Jun
8

Behavioral health is vitally important.

I posted on the slaughter of kids and Black Americans a couple weeks ago; David Vittoria, Carisk’s Chief Behavioral Health Officer sent this in as a comment  – it is well worth your time. (lightly edited; highlights are mine. Carisk is an HSA consulting client

It’s time for action.

There are always “calls to action” after these kinds of horrific events, but they’ve fallen short. It’s time to rethink the role of behavioral healthcare in helping our young people when they are suffering. Our industry should be hyper-focused on caringly confronting this head on, bringing together really smart, insightful, compassionate, and committed people, so that we can do better for our kids and communities.

I think there are many factors that contribute to gun violence in America. I definitely don’t pretend to have solutions for them all. Yet as a behavioral healthcare leader, psychotherapist, dad, and someone who’s spent many years working with children and adolescents, I know our industry can show up more and better for at-risk kids before they commit acts of violence like we saw this week in Uvalde.

By the time I would encounter these teens in residential or inpatient psychiatric facilities, they were often so aggressive and disengaged, we couldn’t really help them, no matter how hard we tried.

They typically disrupt the treatment setting more than they commit to treatment. They are at a point where they won’t take medications and are non-compliant with outpatient programs. Then it’s too late. The system of care will continue to fail teens unless we intervene earlier where they are in a better position to be helped. We need to be able to intervene early on to build the empathy they have for themselves, so that we can, in turn, help them have to have more empathy for others. But it must be thought about and acted on so much sooner than our current system supports.

As a behavioral health industry, we need to go on the offense.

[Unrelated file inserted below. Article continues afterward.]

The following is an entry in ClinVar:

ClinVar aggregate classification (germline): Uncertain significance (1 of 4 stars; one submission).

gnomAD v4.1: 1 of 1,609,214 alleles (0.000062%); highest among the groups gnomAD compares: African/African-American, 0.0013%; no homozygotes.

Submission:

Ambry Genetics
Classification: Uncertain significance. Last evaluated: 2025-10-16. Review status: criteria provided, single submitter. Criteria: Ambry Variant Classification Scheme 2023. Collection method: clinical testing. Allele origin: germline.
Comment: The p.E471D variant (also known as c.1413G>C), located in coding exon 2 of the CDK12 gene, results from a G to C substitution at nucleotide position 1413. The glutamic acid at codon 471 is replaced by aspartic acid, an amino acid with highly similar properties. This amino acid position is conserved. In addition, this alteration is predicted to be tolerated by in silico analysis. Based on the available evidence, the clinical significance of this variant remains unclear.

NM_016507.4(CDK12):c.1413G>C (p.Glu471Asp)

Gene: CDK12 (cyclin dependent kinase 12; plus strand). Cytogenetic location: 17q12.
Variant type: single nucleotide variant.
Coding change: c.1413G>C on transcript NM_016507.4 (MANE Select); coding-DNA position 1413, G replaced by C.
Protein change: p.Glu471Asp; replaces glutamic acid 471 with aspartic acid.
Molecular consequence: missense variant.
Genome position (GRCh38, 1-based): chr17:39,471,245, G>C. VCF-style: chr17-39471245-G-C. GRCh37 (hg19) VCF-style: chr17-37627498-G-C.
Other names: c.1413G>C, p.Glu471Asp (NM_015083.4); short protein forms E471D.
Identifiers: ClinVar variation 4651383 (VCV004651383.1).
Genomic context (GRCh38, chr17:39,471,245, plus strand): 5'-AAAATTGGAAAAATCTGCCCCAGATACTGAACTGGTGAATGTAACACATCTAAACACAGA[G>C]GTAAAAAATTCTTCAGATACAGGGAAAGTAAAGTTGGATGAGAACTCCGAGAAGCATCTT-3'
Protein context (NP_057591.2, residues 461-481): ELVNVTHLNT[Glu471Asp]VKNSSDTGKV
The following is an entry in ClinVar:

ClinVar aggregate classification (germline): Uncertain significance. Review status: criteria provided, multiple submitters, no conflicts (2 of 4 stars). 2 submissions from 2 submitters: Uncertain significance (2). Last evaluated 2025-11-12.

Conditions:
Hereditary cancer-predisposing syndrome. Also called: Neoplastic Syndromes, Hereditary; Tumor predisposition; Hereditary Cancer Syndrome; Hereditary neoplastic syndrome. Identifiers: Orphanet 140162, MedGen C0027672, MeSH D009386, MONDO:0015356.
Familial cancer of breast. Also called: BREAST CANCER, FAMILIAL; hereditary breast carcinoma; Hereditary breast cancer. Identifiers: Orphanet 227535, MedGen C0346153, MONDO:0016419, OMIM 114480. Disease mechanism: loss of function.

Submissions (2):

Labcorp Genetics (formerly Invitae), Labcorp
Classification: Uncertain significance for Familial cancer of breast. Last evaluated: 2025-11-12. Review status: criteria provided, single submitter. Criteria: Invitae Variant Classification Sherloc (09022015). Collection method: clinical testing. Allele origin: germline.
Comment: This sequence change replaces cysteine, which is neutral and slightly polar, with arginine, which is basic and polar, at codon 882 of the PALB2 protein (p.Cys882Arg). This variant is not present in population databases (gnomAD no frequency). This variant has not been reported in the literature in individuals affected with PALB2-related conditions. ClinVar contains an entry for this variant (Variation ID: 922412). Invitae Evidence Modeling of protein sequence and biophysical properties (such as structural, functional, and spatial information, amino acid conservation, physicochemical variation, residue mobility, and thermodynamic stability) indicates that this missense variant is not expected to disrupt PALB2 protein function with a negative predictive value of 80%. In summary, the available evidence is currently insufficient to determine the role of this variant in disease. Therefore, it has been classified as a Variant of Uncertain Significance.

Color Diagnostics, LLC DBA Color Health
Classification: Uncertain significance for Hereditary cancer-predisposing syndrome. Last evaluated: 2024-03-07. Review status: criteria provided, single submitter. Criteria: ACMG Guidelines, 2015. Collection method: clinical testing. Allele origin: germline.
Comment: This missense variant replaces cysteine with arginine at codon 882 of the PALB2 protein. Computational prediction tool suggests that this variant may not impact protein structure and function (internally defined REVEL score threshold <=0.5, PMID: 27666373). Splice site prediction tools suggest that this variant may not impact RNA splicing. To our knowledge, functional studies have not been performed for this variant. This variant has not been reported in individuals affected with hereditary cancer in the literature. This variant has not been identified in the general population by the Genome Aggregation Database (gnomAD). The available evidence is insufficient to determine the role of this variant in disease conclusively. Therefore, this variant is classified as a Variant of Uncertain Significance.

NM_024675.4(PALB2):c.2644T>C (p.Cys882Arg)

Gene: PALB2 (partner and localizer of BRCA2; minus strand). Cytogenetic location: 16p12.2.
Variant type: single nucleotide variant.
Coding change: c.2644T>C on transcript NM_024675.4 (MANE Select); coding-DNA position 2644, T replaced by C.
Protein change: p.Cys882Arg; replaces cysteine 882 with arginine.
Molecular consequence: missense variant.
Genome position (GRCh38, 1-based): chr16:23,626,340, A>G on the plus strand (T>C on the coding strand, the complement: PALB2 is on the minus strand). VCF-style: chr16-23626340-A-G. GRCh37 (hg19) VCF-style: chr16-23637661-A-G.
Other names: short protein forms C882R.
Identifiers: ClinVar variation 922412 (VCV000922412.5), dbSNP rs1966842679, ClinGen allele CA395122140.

We need a lot more mental health resources and support to reach all teens. Flexible, outpatient and other interventions, with evidence-based, engaging content. Interventions that are focused on skills and tools that equip teens to tolerate stress better, meaningfully connect with people and their purpose more, and see the power of their real potential. I can tell you…this is largely missing in the current approach.

We need preventative approaches and early detection. We need all the things that exist in medical care. Just as endocrinologists and cardiologists focus on diet and exercise with patients at risk for diabetes and cardiovascular disease, behavioral health should focus on giving teens the skills to develop empathy, tools to better understand their emotions, and practically-applicable ways to manage stressors in their relationships, especially at home and in school. We need to understand how critical, early, preventative attention and intervention can play a central role in saving lives. There are many more things that can be done so that a child/teen does not escalate to having the capacity to take another human life.

Will this work 100% of the time? No. 30% of the time? Maybe not. Is the problem a mental health problem more than a gun violence problem? That’s a convenient distraction. But if we go on the offense and focus our efforts as a mental health industry on lifting children up more, addressing their mental health needs earlier and better, and place the focus on information, education, support, and proper care, focused on empathy…we will have a come a long way.